If the world seems increasingly wild and unfamiliar, you’re not alone. Hashtags, hate speech, and social movements ignite without warning, companies (like Uber) and candidates (like Obama and Trump) ascend from nowhere, and every day we are confronted with more evidence that technology is enabling both the best and worst human impulses.
A new book aims to explain all this and more. In New Power: How Power Works In Our Hyperconnected World – And How To Make It Work for You, authors Jeremy Heimans, the CEO of Purpose, a strategy consultancy, and Henry Timms, the executive director of 92nd Street Y, poured years of research, analysis, and their own experiences into a book that describes the shift in how power now operates in the world and what it means for all of us.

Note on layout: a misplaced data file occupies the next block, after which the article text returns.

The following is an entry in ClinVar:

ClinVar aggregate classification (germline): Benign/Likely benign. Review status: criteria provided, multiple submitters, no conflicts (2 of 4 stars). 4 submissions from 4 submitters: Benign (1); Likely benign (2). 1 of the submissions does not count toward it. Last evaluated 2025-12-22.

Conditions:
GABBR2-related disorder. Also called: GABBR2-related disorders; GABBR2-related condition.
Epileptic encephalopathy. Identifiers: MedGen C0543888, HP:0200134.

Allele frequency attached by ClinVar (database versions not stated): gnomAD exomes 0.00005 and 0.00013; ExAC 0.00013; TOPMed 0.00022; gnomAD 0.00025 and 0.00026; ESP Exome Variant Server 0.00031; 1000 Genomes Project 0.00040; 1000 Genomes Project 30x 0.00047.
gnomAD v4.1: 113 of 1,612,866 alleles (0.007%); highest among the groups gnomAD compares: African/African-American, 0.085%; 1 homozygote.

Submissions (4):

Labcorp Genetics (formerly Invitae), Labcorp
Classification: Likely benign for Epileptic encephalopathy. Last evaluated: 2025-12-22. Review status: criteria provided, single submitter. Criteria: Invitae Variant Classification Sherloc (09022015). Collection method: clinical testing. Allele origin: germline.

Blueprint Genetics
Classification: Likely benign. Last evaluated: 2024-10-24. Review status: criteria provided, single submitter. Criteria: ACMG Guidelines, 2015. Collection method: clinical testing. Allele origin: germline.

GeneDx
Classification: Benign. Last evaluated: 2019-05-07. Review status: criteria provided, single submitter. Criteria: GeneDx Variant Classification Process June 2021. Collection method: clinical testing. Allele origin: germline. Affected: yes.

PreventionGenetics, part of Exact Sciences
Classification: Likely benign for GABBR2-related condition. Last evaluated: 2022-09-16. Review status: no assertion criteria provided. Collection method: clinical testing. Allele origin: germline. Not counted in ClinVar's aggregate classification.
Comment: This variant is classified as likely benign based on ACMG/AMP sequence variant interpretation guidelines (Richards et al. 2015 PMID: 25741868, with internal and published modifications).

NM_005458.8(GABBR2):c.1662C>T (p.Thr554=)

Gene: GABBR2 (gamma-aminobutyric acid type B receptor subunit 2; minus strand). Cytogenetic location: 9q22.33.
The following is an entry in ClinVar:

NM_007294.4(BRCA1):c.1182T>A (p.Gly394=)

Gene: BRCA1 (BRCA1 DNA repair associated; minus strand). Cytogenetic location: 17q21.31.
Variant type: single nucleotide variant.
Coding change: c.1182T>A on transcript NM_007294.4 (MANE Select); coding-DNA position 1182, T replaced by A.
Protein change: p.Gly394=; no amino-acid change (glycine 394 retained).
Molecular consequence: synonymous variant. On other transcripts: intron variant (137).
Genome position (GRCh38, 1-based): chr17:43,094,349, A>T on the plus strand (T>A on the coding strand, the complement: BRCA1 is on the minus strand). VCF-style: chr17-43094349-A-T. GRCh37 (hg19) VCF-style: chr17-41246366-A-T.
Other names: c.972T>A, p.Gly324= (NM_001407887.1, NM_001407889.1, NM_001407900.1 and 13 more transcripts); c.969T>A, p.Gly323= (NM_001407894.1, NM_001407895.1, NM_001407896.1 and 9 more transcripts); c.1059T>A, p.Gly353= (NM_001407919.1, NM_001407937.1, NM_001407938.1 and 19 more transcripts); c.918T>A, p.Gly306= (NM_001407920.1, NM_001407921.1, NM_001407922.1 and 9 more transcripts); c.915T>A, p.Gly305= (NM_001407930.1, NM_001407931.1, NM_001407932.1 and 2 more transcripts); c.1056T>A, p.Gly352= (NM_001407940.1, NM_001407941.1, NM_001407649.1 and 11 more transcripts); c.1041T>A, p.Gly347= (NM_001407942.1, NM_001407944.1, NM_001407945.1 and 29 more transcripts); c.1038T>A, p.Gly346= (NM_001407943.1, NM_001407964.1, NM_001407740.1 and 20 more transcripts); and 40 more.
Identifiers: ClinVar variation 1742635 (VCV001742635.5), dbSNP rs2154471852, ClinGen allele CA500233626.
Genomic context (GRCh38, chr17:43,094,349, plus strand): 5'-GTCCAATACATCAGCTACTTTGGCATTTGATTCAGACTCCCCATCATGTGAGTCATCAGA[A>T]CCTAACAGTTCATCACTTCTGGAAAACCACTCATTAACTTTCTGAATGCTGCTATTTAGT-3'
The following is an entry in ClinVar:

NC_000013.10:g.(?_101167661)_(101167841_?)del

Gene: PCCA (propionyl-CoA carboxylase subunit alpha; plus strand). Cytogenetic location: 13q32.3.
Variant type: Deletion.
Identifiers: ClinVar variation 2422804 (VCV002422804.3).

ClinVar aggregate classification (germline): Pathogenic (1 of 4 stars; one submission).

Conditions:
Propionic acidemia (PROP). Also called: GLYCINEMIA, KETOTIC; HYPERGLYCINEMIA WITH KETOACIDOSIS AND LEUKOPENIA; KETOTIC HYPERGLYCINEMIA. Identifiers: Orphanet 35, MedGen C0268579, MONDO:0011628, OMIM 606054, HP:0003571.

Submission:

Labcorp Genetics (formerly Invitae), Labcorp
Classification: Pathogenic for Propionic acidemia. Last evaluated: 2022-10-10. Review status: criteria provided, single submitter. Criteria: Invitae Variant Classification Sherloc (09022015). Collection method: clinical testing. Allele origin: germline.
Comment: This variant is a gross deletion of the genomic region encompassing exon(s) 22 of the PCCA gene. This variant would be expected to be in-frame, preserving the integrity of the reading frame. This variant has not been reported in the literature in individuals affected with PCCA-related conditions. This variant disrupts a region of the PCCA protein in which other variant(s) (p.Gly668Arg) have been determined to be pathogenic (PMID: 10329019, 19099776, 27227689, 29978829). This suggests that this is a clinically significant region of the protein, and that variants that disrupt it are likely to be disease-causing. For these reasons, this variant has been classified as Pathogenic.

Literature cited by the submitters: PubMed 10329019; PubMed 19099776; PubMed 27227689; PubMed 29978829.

From their introduction:
New power models are enabled by the activity of the crowd – without whom these models are just empty vessels. In contrast, old power models are enabled by what people or organizations own, know or control that nobody else does – once old power models lose that, they lose their advantage. Old power models ask of us only that we comply (pay your taxes, do your homework) or consume. New power models demand and allow for more: that we share ideas (as on YouTube) create new content or assets (as on Etsy), even shape a community (think of the sprawling digital movements resisting the Trump presidency.)
But rather than parrot the now familiar tech-topia talking points of “democratization” and prosperity through connectivity, the authors offer both context and practical advice that one can use to succeed in a tech-enabled world that’s profoundly imperfect but ever-present. (Head to Chapter Four for their analysis of how Reddit went off the rails. It’s a must-read.)
I recently caught up with Timms to talk a bit more about how new power thinking might be useful to raceAhead readers, particularly the significant subset of you who either work for smaller organizations, are facing headwinds with your diversity work, or are “the only one” at your firm or in your current assignment.